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CD Review: Mbongwana Star, From Knishasa

Congolese Seven-Piece Encapsulates a Spirit of Fusion and Reinvention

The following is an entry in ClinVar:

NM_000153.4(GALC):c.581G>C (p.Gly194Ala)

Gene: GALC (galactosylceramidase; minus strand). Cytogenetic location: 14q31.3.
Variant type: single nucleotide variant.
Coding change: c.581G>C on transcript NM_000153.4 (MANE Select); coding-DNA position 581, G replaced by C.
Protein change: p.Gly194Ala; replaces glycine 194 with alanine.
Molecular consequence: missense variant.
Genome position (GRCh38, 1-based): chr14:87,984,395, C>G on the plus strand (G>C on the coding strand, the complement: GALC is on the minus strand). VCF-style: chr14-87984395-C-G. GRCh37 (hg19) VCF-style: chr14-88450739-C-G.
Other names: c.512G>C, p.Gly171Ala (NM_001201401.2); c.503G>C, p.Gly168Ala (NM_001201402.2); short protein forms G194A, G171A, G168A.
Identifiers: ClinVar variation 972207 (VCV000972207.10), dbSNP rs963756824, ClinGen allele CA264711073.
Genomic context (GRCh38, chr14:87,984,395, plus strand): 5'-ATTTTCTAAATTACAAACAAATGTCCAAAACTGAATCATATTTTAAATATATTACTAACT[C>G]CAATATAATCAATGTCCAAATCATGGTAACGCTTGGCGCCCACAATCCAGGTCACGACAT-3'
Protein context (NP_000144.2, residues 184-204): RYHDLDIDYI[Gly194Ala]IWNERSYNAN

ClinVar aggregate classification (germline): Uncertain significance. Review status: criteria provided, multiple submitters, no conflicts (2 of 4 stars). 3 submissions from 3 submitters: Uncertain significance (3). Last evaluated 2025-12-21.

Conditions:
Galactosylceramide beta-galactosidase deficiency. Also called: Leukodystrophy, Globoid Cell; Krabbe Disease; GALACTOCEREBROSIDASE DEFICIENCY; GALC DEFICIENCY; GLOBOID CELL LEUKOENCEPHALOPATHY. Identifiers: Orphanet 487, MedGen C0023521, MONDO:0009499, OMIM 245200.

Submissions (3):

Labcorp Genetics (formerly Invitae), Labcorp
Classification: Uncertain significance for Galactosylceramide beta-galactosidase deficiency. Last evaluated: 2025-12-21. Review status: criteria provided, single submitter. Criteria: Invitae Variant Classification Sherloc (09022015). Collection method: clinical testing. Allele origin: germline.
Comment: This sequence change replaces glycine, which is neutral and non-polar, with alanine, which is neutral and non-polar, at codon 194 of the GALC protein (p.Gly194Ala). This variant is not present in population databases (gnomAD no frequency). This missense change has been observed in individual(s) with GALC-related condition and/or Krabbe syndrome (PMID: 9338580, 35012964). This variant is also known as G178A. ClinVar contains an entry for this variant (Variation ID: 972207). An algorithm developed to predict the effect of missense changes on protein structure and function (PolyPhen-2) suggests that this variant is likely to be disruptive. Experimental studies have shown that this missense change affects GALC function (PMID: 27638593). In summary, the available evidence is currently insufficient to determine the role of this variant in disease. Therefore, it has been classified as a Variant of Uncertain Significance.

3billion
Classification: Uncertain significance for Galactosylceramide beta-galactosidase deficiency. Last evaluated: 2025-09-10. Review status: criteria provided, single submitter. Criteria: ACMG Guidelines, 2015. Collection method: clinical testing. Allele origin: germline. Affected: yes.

We are in times of change. Across the world, old structures are being summarily dismantled and labels torn off, with cultures connecting in completely new ways beneath newly shifting climates. May the newly formed Congolese seven-piece Mbongwana Star be the Titanic orchestra for these dying ways. With a name meaning “change,” Mbongwana Star encapsulate a spirit of fusion and reinvention on its debut album, From Kinshasa, that will surprise even the most jaded of ears. Like other African musicians of the last decade (Konono No. 1, Group Inerane), they blend junked and secondhand Western instruments with traditional styles, but theirs is a sound that’s altogether unheard of. Launching straight into space on creepily atmospheric opener “From Kinshasa to the Moon,” the band blasts out of earthly musical bounds and never looks back, fusing Congolese, post-punk, blues, and dance rhythms with a level of fuzzed-out raw energy rarely recorded. “Shégué” sizzles with washes of warped guitar and blown-out vocals, and album highlight “Malukayi” pulses around a circling likembé melody so hypnotic it could induce mass dance breakouts. For listeners looking for a bit of change, look no further ― no other album this year will be quite like it.

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